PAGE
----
Thinking about the Great Strike of 1917 and Australia’s convict heritage, had me thinking about The Luck of the Irish by Babette Smith. This is a great book to add to your reading list if you are interested in colonial Australia.
In 1835 the ship The Hive sank off the New South Wales coast, south of Jervis Bay. On board were 250 Irish convicts. Miraculously all survived. Babette tracked what happened to the survivors and found in their personal histories much that explains the Australian way of life.
One of Babette’s arguments is that Australia’s egalitarianism was founded in the work practices and attitudes that were required because the government, in the early years of the colony, were completely dependent on the convict workforce to sustain the colony. Babette explains it like this:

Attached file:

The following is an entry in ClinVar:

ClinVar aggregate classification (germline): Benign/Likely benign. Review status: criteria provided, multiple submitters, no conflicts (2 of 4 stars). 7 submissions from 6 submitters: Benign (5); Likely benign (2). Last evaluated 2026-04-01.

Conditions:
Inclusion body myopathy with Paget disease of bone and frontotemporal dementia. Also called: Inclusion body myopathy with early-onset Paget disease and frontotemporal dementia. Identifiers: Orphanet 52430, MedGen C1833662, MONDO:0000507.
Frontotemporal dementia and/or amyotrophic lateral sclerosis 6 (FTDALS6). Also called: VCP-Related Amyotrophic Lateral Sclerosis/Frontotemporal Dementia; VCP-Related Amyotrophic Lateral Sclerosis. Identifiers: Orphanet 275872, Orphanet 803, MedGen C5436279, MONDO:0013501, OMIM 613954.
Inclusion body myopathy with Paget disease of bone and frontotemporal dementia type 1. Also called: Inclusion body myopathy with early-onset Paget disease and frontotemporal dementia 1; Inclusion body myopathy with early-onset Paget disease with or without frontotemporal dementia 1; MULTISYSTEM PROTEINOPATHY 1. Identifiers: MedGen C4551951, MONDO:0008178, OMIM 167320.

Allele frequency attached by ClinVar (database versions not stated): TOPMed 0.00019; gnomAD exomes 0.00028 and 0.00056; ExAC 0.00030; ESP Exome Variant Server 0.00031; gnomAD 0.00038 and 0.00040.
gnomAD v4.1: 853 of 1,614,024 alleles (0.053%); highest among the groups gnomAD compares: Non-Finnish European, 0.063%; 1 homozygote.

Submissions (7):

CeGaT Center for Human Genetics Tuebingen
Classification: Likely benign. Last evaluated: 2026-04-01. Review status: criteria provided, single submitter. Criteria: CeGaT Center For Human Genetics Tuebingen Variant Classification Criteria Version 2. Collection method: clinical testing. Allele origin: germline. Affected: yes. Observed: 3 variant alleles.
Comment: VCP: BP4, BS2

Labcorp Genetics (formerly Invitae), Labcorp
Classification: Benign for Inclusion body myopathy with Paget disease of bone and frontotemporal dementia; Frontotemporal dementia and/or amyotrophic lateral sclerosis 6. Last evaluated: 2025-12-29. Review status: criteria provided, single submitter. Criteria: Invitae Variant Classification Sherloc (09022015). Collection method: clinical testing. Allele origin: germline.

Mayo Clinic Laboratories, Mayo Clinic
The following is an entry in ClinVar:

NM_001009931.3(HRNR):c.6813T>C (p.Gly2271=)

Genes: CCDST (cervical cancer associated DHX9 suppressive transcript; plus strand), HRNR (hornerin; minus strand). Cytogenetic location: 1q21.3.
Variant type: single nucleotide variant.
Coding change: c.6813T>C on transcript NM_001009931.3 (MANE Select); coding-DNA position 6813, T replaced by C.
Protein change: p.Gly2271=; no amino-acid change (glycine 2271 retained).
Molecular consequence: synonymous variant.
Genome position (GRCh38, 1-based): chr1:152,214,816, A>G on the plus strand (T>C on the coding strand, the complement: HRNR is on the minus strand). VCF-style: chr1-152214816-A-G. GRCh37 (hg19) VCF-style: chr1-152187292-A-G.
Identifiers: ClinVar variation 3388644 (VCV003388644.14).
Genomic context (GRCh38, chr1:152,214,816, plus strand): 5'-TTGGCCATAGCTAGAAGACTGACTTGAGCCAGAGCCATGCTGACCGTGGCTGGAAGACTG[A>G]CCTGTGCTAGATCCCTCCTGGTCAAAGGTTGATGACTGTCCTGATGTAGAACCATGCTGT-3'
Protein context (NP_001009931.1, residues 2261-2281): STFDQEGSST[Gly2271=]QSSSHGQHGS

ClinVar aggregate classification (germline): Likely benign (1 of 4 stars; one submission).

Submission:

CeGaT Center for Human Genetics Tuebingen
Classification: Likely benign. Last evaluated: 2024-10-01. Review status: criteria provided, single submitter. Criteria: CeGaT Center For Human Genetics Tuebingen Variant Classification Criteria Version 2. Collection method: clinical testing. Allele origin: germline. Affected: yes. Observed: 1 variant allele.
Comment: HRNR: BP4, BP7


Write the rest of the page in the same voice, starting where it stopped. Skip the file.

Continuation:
The penal colonies created a dilemma for leaders who were faced with extracting productivity from workers who had no predisposition to cooperation, let alone obedience. In fact, the opposite. They were likely to respond with subterranean ridicule or dumb insolence to someone in command. And they could counter harsh commands or coercion by reducing their productivity. While the lash might punish them, it could not deliver a workplace result.
According to Babette the desire for classlessness continued after the convict era. In 1902, Henry Montgomery, an English bishop wrote a manual for clergyman heading to the colonies. His advice included:
Never speak about “the lower classes”. Australians don’t like it.
Do you agree Australia’s egalitarianism is founded in Australia’s convict heritage?